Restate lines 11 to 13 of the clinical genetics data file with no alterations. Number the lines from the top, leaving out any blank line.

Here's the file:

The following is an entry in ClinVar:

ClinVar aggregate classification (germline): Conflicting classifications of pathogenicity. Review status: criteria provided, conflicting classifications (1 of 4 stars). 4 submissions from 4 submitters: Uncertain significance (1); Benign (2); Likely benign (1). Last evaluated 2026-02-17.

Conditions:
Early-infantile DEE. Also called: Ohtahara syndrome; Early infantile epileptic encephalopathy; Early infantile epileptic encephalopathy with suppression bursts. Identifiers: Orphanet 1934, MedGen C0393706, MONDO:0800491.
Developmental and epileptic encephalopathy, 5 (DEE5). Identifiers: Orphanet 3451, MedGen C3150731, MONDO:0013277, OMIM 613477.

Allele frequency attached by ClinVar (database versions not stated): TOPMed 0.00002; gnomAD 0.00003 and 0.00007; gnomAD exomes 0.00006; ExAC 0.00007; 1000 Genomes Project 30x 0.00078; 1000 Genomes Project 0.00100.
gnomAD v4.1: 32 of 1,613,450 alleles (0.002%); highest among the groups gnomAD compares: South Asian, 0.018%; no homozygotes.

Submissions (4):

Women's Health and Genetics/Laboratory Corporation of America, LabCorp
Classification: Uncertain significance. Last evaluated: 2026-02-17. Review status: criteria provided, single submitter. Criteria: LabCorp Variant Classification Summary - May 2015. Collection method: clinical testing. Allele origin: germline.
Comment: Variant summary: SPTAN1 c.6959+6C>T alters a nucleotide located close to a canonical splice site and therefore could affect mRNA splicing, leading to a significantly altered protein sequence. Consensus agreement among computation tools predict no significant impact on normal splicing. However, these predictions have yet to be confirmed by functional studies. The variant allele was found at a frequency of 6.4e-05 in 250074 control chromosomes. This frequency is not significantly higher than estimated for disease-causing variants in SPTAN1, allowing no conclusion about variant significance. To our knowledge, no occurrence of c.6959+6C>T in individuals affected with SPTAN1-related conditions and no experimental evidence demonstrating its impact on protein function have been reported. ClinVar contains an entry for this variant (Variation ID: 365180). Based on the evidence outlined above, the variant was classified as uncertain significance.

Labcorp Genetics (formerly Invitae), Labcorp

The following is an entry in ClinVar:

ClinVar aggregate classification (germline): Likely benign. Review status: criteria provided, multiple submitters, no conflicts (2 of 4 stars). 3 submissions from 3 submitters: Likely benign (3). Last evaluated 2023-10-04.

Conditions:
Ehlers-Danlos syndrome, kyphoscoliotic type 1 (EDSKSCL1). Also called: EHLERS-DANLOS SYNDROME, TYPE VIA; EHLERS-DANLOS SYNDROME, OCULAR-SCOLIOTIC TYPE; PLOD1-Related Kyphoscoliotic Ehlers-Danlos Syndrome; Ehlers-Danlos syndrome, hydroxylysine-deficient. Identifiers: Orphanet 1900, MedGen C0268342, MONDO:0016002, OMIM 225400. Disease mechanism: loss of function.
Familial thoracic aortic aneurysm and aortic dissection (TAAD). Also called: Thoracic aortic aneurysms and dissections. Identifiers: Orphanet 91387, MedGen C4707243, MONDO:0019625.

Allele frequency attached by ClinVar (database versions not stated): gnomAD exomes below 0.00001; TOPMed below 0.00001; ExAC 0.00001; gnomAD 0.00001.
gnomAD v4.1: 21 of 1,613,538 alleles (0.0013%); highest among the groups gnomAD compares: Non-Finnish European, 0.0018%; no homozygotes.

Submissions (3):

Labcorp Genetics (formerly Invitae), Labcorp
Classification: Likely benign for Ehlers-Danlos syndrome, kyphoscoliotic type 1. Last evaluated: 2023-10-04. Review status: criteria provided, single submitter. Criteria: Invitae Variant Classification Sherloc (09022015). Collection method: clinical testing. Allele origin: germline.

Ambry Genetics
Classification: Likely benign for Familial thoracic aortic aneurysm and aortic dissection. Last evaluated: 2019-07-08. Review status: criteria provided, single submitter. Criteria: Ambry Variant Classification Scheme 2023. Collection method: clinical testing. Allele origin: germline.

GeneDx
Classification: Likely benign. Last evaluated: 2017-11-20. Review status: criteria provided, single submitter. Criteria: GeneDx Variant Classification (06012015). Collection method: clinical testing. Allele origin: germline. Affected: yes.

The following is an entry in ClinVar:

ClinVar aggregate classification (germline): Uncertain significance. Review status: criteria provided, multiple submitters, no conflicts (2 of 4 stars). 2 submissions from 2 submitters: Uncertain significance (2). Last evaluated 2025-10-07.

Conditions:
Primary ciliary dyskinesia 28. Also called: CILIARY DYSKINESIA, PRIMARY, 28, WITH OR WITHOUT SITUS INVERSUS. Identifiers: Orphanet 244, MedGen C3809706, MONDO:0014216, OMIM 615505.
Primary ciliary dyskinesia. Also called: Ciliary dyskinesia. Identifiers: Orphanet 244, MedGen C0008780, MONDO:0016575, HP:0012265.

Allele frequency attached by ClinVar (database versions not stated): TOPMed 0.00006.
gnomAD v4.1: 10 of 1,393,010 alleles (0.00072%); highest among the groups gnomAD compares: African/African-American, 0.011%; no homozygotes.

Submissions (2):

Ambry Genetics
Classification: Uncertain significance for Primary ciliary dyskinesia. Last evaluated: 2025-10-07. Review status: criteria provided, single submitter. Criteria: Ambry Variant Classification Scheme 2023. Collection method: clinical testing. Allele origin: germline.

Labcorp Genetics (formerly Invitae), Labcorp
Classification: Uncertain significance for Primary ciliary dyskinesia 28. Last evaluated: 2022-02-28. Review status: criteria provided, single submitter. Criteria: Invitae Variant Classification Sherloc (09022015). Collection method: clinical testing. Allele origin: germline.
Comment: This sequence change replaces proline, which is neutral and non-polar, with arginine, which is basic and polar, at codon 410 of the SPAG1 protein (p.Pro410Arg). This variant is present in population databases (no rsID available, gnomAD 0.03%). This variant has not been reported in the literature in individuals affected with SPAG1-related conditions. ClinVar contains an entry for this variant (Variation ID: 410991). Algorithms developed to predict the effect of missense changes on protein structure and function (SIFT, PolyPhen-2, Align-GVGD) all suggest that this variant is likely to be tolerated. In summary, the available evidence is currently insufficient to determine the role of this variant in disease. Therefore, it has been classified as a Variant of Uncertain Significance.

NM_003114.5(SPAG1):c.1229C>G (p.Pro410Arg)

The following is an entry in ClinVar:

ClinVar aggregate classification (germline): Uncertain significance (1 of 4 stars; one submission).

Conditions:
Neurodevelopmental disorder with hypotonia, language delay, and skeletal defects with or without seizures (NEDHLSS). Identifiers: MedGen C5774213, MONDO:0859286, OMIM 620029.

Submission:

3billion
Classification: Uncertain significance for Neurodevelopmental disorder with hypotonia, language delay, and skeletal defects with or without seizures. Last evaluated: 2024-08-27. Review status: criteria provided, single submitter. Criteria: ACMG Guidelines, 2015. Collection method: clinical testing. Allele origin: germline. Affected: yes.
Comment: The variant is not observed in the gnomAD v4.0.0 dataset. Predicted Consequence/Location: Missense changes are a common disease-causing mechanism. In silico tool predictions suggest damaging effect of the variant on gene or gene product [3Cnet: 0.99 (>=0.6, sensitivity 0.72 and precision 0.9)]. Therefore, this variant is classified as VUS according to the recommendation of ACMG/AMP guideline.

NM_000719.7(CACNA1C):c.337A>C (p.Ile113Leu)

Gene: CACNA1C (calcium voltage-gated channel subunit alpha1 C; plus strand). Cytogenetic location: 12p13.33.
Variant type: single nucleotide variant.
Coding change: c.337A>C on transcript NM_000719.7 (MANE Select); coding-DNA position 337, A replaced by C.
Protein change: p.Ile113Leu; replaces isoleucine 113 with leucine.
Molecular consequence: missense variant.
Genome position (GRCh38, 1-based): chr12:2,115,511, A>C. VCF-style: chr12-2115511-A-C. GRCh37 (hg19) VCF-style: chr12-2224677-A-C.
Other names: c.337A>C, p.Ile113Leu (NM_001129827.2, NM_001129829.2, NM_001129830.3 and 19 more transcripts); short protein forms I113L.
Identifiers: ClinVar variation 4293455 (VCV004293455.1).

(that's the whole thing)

Comment: Variant summary: SPTAN1 c.6959+6C>T alters a nucleotide located close to a canonical splice site and therefore could affect mRNA splicing, leading to a significantly altered protein sequence. Consensus agreement among computation tools predict no significant impact on normal splicing. However, these predictions have yet to be confirmed by functional studies. The variant allele was found at a frequency of 6.4e-05 in 250074 control chromosomes. This frequency is not significantly higher than estimated for disease-causing variants in SPTAN1, allowing no conclusion about variant significance. To our knowledge, no occurrence of c.6959+6C>T in individuals affected with SPTAN1-related conditions and no experimental evidence demonstrating its impact on protein function have been reported. ClinVar contains an entry for this variant (Variation ID: 365180). Based on the evidence outlined above, the variant was classified as uncertain significance.

Labcorp Genetics (formerly Invitae), Labcorp

The following is an entry in ClinVar: